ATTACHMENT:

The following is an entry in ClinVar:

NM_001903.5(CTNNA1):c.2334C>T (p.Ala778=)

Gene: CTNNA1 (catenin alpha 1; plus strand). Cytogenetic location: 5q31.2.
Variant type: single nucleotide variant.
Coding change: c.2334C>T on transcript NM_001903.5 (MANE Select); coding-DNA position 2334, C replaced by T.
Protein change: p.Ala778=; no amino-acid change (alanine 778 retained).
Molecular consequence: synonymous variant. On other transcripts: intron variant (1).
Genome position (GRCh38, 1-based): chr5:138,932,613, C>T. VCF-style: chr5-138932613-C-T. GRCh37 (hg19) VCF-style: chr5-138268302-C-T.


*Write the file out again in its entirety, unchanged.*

The following is an entry in ClinVar:

NM_001903.5(CTNNA1):c.2334C>T (p.Ala778=)

Gene: CTNNA1 (catenin alpha 1; plus strand). Cytogenetic location: 5q31.2.
Variant type: single nucleotide variant.
Coding change: c.2334C>T on transcript NM_001903.5 (MANE Select); coding-DNA position 2334, C replaced by T.
Protein change: p.Ala778=; no amino-acid change (alanine 778 retained).
Molecular consequence: synonymous variant. On other transcripts: intron variant (1).
Genome position (GRCh38, 1-based): chr5:138,932,613, C>T. VCF-style: chr5-138932613-C-T. GRCh37 (hg19) VCF-style: chr5-138268302-C-T.